County welfare department officials thus are immune from liability for the decision to conduct an in-person response to an emergency situation.3  This immunity should extend to other county officials whom the department reasonably enlists to assist in the investigation.4  But the immunity does not, however, extend beyond actions implied in the decision to investigate.  (See Mann v. State of California (1977) 70 Cal.App.3d 773, 778, 139 Cal.Rptr. 82.)   This point is elucidated by Sava v. Fuller (1967) 249 Cal.App.2d 281, 57 Cal.Rptr. 312, a decision extensively quoted in Johnson which offers some analogy to the present case.   There, a state botanist agreed to analyze a plant that a child had ingested and mistakenly reported that it was toxic.   Relying on this information, the child's physician made a mistaken diagnosis of her condition and withheld needed medical treatment, leading to the child's death.   The court held that the decision to analyze the plant was a discretionary act but the botanist could still be liable for negligence in the performance of the analysis:  “Dr. Fuller had already exercised discretion by agreeing to analyze the possibly ingested plant substance to determine its toxicity.   This is admitted by respondents to be a service commonly rendered by the state․  [E]xercise-of-discretion had ended at that point and thereafter the inquiry would be limited to whether there had been an exercise of due care under a duty assumed․  [O]nce the determination has been made that a service will be furnished and the service is undertaken, then public policy demands ․ that government be held to the same standard of care the law requires of its private citizens in the performance of duties imposed by law or assumed.”  (Sava v. Fuller, supra, 249 Cal.App.2d at p. 290, 57 Cal.Rptr. 312.)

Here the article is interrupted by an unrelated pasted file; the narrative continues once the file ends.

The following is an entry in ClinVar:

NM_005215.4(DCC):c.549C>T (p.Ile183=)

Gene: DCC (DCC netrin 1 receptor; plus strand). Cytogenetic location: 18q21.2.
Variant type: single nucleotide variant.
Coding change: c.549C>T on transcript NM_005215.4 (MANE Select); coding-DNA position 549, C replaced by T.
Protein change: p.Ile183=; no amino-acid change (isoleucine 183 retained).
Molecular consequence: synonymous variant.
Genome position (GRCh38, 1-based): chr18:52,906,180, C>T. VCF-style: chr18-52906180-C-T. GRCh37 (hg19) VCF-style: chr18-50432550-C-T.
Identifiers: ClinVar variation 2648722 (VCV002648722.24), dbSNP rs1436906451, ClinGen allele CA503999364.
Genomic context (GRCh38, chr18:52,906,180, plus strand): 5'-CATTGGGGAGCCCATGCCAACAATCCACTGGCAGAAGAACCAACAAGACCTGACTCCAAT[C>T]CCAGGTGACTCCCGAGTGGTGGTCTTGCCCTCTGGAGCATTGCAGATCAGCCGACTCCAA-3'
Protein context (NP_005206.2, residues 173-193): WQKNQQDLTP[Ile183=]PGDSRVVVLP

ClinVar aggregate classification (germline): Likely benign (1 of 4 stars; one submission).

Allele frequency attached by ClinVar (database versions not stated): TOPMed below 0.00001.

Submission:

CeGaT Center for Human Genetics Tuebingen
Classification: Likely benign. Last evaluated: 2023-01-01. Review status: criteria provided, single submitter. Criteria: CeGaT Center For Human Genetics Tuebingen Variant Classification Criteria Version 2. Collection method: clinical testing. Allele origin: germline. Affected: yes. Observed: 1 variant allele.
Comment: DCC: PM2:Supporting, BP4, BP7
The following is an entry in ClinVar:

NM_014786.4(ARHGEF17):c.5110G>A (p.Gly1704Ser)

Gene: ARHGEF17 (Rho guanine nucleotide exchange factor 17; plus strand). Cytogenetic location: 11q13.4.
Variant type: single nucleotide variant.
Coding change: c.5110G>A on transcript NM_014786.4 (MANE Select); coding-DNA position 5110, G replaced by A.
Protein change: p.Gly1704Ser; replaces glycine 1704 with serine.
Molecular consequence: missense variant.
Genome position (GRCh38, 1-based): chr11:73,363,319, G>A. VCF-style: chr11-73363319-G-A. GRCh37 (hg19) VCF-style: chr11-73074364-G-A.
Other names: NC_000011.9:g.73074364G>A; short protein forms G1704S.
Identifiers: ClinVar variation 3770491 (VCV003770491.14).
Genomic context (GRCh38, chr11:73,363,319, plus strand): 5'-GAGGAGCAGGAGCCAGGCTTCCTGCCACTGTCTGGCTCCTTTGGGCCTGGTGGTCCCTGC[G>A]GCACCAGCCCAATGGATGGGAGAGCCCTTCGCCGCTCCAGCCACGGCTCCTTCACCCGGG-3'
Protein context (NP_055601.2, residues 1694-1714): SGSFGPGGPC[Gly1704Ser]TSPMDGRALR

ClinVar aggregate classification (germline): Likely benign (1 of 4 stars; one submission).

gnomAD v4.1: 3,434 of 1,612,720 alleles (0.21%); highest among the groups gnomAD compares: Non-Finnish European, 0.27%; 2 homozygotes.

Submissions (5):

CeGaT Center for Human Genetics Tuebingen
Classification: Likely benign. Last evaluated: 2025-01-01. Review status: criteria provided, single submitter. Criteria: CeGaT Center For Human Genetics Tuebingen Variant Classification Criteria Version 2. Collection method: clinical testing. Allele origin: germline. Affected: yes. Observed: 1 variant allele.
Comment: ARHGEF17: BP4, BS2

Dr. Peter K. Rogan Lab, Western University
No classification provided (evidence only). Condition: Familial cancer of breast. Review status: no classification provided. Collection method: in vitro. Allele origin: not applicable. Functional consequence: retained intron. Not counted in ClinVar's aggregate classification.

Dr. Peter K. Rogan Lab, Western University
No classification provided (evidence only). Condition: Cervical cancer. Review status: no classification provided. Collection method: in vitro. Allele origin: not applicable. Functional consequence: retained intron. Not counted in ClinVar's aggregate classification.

In short, the immunity surrounding the decision to make an “in-person response,” if it is to have any substance, must embrace further actions necessary to make a meaningful investigation, but it does not exclude the possibility of tortious conduct in making the investigation.   This conclusion provides the county with full immunity to the cause of action for invasion of privacy, partial immunity to the allegations of negligent infliction of emotional distress, but no immunity to the causes of action for battery and false imprisonment.   The cause of action for invasion of privacy alleges no gratuitous actions, unnecessary for a proper investigation, that might fall outside the scope of the officials immunity.  The cause of action for negligent infliction of emotional distress, however, alleges negligence not only in the decision to investigate but in certain abusive actions of the county officials, unrelated to the proper performance of the investigation by appropriate county officials.   The allegations falling within the scope of County's immunity are underlined in the footnote below.  We, of course, express no opinion as to whether the remaining allegations state a cause of action;  the decision on appeal concerns only the scope of County's immunity.5  Lastly, we note that there can be no immunity for a battery or false imprisonment committed in the course of an investigation of child abuse.